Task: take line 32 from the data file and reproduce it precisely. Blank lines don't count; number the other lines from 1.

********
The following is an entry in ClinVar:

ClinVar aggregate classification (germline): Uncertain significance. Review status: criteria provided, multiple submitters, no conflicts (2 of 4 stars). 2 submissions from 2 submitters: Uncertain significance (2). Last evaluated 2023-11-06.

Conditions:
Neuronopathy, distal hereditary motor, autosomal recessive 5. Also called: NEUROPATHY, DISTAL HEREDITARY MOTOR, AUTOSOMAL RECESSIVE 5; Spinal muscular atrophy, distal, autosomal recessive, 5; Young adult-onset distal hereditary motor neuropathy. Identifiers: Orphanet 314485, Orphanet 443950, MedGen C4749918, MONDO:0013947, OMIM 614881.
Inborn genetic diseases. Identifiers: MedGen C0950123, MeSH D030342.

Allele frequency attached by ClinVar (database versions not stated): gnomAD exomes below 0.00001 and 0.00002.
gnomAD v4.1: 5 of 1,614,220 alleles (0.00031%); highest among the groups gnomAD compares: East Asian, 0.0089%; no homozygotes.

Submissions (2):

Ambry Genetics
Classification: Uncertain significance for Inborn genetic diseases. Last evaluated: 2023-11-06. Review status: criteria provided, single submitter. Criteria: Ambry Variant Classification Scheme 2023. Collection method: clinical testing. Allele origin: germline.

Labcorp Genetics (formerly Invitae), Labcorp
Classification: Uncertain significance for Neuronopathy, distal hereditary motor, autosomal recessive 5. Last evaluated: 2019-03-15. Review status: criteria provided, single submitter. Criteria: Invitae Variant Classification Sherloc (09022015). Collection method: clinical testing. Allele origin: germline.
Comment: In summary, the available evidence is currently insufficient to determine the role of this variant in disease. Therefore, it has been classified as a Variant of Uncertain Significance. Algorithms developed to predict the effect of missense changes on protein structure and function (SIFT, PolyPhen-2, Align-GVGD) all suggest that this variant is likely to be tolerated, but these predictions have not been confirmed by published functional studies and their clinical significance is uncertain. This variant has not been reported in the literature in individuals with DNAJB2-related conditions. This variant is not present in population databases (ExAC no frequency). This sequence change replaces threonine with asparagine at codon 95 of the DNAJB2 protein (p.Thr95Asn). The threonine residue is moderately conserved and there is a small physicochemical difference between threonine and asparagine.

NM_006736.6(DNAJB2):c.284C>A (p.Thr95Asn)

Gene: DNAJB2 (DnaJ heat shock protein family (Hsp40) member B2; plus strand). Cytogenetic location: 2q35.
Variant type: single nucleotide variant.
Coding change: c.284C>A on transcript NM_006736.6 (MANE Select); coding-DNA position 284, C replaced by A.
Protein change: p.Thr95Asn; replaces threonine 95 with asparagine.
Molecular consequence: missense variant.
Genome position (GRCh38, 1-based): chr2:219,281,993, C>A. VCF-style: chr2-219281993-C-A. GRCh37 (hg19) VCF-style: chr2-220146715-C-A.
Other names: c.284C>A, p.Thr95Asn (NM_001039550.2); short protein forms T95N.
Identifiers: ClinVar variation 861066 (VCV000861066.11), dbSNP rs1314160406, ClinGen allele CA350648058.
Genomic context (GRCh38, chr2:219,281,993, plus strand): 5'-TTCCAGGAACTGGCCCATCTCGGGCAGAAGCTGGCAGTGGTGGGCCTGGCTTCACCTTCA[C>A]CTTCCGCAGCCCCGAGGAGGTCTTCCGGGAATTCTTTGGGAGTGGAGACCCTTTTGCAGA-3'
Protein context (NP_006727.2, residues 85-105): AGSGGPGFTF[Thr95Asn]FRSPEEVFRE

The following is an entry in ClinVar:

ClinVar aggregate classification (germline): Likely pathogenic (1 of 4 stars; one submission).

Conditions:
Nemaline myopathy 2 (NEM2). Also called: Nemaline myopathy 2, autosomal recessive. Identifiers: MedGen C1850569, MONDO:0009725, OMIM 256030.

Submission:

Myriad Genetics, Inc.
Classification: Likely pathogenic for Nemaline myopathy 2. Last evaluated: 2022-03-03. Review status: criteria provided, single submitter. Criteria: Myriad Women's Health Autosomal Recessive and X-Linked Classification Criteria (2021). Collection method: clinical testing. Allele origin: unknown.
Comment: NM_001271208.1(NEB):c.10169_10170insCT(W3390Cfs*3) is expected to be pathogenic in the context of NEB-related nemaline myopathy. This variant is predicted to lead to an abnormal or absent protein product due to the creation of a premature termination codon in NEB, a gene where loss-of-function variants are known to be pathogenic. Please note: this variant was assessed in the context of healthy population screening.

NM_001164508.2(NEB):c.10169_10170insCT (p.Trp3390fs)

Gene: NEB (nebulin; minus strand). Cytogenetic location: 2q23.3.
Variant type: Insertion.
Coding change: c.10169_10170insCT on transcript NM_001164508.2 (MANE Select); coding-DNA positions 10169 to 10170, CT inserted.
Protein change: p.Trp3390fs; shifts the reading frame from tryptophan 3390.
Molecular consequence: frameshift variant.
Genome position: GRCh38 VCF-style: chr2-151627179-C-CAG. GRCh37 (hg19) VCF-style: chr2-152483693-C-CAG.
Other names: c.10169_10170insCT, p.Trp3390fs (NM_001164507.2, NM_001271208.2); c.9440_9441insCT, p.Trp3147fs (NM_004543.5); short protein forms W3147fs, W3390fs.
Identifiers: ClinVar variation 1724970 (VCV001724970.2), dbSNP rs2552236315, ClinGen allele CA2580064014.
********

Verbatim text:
Comment: NM_001271208.1(NEB):c.10169_10170insCT(W3390Cfs*3) is expected to be pathogenic in the context of NEB-related nemaline myopathy. This variant is predicted to lead to an abnormal or absent protein product due to the creation of a premature termination codon in NEB, a gene where loss-of-function variants are known to be pathogenic. Please note: this variant was assessed in the context of healthy population screening.